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Nitric oxide has become a popular dietary supplement—usually in the form of beetroot juice—because it can help improve blood flow and lower blood pressure. As it turns out, nitric oxide also works as a glaucoma treatment. And no, it’s not eating beets and green leafy vegetables. This novel eye drop could be the first glaucoma treatment to lower intraocular pressure by using nitric oxide to target the trabecular meshwork.1
Nitric oxide is a gas that’s naturally produced inside the body. It only survives for a few seconds, but that’s all the time it needs to make quite an impact on your health. One of its jobs is to relax blood vessels, which improves blood flow and lowers blood pressure.2 Nitric oxide regulates blood flow in the brain, prevents atherosclerosis, and helps heal wounds, repair muscles and fight bacteria.3
Inside the eye, fluid called the aqueous or vitreous humor (depending on whether it’s in front of or behind the lens) provides the pressure needed to hold the eye’s shape. The amount of aqueous fluid and its flow in the front of the eye determine whether intraocular pressures goes up or down, so several mechanisms regulate the fluid’s volume by making sure that the amount of fluid released in the front of the eye is offset by allowing drainage. One of these mechanisms is the trabecular meshwork.4
The trabecular meshwork is like a one-way valve that opens to let aqueous humor circulate and drain in the front of the eye. When the meshwork fails--which can be due to normal aging of cells, DNA damage or other causes--fluid can’t circulate properly, intraocular pressure builds and glaucoma develops.5
So how does all of this relate to nitric oxide? It turns out that the trabecular meshwork is regulated by cells that depend in part on nitric oxide. Glaucoma treatments work by lowering intraocular pressure, but none of the current medications affect the trabecular meshwork directly. That may be about to change. After many years of trial-and-error, researchers have finally developed a medication that uses nitric oxide to target the trabecular meshwork.
The first glaucoma treatment to ever use nitric oxide has already succeeded in large clinical trials that demonstrated its ability to lower intraocular pressure in early- and late-stage glaucoma. If it gains FDA approval, it won’t just be the first of its type, it will be the first new glaucoma treatment of any kind in decades—a fact that highlights the extreme challenge of glaucoma research. Scientists have been diligently working all that time, but progress comes in small steps at a slow pace, especially when sources of funding are constantly in flux.
The new medication, called Vesneo, will eventually be available as an ophthalmic solution and approved to treat open angle glaucoma and ocular hypertension (which is elevated pressure without overt vision loss)6. When it is metabolized, it forms two active ingredients—latanoprost acid and nitric oxide. The nitric oxide works by boosting fluid outflow through the trabecular meshwork, while latanoprost acid affects outflow through another mechanism called the uveoscleral pathway.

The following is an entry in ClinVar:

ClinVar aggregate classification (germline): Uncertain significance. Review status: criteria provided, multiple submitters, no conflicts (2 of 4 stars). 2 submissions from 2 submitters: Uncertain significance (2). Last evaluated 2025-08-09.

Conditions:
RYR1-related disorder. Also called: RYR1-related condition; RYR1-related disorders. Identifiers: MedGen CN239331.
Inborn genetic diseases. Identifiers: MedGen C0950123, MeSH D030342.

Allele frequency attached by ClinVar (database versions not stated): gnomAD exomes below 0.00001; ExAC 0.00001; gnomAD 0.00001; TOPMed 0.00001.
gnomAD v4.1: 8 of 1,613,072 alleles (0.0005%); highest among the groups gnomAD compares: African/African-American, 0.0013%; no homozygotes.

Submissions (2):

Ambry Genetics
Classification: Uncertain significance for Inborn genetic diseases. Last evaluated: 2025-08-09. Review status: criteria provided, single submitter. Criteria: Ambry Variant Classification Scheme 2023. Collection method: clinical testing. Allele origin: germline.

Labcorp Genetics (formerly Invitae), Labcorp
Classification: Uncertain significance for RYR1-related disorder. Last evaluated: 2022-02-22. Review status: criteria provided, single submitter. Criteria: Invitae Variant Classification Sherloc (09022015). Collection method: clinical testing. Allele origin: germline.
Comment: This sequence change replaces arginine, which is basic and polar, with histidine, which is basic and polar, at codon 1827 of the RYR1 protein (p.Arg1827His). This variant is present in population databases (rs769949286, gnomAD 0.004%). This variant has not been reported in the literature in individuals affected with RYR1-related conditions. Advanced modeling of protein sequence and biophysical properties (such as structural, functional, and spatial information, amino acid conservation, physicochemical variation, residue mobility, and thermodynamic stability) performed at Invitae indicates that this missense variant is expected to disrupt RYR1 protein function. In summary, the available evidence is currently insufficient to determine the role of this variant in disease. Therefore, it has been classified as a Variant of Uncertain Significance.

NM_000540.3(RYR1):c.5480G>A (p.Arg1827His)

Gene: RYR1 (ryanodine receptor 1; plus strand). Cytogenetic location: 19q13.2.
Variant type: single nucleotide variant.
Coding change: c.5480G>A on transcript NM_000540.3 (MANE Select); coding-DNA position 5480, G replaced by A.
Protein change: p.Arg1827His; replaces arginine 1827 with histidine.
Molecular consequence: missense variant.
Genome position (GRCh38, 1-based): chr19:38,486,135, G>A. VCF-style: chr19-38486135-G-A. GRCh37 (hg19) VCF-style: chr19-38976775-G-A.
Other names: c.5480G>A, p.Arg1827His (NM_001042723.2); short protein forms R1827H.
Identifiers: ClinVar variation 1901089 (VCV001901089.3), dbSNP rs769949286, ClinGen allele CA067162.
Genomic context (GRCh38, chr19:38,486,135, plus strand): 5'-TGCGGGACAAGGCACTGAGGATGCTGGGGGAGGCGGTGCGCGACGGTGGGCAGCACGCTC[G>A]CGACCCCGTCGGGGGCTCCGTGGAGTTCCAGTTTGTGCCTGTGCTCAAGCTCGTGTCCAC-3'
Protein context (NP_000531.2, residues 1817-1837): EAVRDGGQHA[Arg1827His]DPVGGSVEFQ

Patients with glaucoma have good reason to hope that Vesneo will reach the market soon, but it has hit a roadblock: While it was on target for FDA approval in July 2016—and the FDA was satisfied with its safety and efficacy—approval was delayed due to manufacturing issues.7 While the medication will not need to go through further clinical trials, the pharmaceutical manufacturer will have to solve its problems before the FDA will issue final approval, and no one has offered a timeline for when that might happen.
The time and patience required by glaucoma researchers to get this far is almost unfathomable. First, they had to determine that nitric oxide was a viable target—a concept that only emerged in 2014 after years of studying the eye. After that, researchers devoted more years to developing and testing a medication that could deliver a short-lived gas like nitric oxide. Then they had to fund clinical trials and complete all the FDA requirements, which are incredibly costly. Now, on the brink of FDA approval, manufacturing delays arise that add to the challenge of getting novel glaucoma treatments on the market. While Glaucoma Research Foundation can’t help manufacturing shortages, we can keep researchers moving forward to the next new breakthrough. But we need your financial support to make it happen.
Glaucoma Research Foundation depends on your donation to support research leading to new treatments and patient education. Donate today and join our cause.
1“Association of Dietary Nitrate Intake With Primary Open-Angle Glaucoma: A Prospective Analysis From the Nurses’ Health Study and Health Professionals Follow-up Study,” March 2016, http://archopht.jamanetwork.com/article.aspx?articleid=2480455
2“Nitric Oxide,” 2009, http://www.dermnetnz.org/topics/nitric-oxide/
3“Nitric Oxide Regulates the Repair of Injured Skeletal Muscle,” January 2011, http://www.sciencedirect.com/science/article/pii/S1089860310004428
4“Autonomic Control of the Eye,” January 2015, https://www.ncbi.nlm.nih.gov/pmc/articles/PMC4919817/
5 “Damage Within Trabecular Meshwork in Glaucoma Better Understood,” February 2012, http://ophthalmologytimes.modernmedicine.com/ophthalmologytimes/news/modernmedicine/modern-medicine-feature-articles/damage-within-trabecular-mes
6 “New Glaucoma Treatment on Track for FDA Approval,” September 2015, http://www.pharmacytimes.com/product-news/new-glaucoma-treatment-on-track-for-fda-approval
7“Manufacturing Issues Thwart FDA Approval for Valeant Eye Drug,” July 2016, http://www.fiercebiotech.com/biotech/manufacturing-issues-thwart-fda-approval-for-valeant-eye-drug
Last reviewed on January 17, 2017